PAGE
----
The Doctrine of Salvation


Around the year 2000 I was chaplain for a hospice team in Denton. The company I worked for needed me back in Fort Worth. I was more than glad to oblige them, but that meant leaving my “congregation” of terminally ill patients and families of which I felt a great responsibility. I prayed that my company would hire a minister with similar biblical beliefs. They did not. A minister’s denomination and education will most often determine his or her theology. When I discovered where my replacement went to church and where he went to school; fear gripped my heart. Those fears were confirmed during my three days with him in orientation. Throughout the first two days, my “theological alarm clocks” were ringing with every subject and approach we discussed. So, on our drive home the last afternoon I made a concerted effort to talk about the cross.

Our conversation went to Calvary and then to the two criminals crucified with Christ. I stated my belief that one criminal through faith and repentance received eternal salvation and the other because of his lack of faith and repentance did not. I was not really shocked when he said, “I just can’t see a loving god judging anyone. We all make mistakes. In the end god would accept both of them.” I don’t recall what I said, but I couldn’t wait to get him out of my car! A false prophet two feet away, in my car! Yuck. How could an ordained minister believe a myth like that? How could a Christian church or center for higher Christian learning teach something like that? The belief that eventually everyone will be saved, is a myth. The statement even contradicts itself. If everyone is granted eternal life, and there is no concept of sin, death and judgment, then why the need for the word “saved”? Saved from what? Saved from whom? It also contradicts the Holy Scriptures. For the Bible says, “Salvation is found in no one else, for there is no other name under heaven given to men by which we must be saved (Acts 4:12, N.I.V. throughout lesson).” It’s biblically illogical too, “for if righteousness could be gained through the law, Christ died for nothing.” (Galatians 2:21b). The belief that everyone will be saved is just something people make up in their own mind. This myth is a big part of our times. But it’s not the first time.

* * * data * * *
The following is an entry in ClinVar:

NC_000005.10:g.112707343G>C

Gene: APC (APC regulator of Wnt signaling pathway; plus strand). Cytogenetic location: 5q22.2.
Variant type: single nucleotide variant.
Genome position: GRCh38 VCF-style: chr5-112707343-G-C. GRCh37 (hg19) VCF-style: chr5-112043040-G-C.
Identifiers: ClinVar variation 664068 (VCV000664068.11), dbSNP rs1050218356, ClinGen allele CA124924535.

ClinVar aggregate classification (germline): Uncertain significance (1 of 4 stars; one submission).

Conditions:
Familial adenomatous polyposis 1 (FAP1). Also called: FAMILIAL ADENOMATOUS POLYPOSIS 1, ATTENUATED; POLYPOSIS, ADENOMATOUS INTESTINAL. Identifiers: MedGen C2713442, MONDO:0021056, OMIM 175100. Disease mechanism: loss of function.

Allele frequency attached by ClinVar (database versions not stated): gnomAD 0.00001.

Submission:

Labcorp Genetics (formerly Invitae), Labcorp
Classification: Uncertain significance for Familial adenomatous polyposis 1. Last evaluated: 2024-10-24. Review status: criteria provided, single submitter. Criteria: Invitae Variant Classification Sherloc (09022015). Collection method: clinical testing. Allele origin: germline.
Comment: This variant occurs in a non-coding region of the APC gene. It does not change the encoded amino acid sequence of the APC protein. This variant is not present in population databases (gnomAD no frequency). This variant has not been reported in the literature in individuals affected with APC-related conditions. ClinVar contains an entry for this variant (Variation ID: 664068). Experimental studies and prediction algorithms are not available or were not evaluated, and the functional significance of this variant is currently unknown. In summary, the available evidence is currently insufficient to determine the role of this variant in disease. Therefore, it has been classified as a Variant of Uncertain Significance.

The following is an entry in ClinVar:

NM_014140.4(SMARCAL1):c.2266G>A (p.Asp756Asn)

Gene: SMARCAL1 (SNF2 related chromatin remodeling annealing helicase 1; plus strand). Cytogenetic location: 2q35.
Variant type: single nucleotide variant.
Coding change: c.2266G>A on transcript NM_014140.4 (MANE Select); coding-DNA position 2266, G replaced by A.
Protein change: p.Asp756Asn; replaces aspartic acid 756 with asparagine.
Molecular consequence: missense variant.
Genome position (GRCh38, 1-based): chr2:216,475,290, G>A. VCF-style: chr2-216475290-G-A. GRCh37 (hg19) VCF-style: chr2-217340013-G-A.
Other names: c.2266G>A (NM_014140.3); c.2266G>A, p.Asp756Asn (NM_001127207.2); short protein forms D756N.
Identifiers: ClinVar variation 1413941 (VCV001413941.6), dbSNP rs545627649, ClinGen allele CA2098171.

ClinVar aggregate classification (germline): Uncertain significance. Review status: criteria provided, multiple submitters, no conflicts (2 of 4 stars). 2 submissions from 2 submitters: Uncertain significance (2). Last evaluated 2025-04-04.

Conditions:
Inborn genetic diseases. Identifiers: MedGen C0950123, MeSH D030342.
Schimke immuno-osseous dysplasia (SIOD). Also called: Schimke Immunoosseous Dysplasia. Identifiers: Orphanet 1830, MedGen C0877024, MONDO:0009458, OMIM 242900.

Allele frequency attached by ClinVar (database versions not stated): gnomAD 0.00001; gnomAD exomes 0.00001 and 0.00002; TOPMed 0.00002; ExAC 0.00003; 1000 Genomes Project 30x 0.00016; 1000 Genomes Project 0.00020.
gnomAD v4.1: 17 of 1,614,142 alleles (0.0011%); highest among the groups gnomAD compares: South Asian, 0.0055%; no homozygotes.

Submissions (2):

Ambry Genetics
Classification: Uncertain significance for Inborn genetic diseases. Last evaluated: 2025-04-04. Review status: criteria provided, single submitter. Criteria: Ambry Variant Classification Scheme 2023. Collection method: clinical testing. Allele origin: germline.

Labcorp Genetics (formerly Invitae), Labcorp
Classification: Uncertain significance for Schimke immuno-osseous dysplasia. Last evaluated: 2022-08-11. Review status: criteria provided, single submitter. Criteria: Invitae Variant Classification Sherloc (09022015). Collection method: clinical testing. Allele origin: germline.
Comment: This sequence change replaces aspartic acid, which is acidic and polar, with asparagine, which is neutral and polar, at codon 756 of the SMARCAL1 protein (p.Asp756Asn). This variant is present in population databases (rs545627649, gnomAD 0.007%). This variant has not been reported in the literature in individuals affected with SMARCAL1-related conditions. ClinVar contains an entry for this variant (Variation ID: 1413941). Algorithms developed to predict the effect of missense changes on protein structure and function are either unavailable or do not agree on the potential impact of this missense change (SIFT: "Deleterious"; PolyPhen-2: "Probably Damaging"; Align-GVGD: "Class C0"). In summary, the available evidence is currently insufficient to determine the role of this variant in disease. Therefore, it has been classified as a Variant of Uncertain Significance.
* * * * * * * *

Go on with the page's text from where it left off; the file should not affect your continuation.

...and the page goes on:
Purgatory was the myth of sixteenth century. It prevails today. In short, it teaches that if original sin had been remised through infant baptism, then the nominal believer could “pay off” the remainder of their sins in purgatory. Eventually they would be saved. This false doctrine and the selling of forgiveness that followed infuriated many of the reformers, particularly a young German professor.


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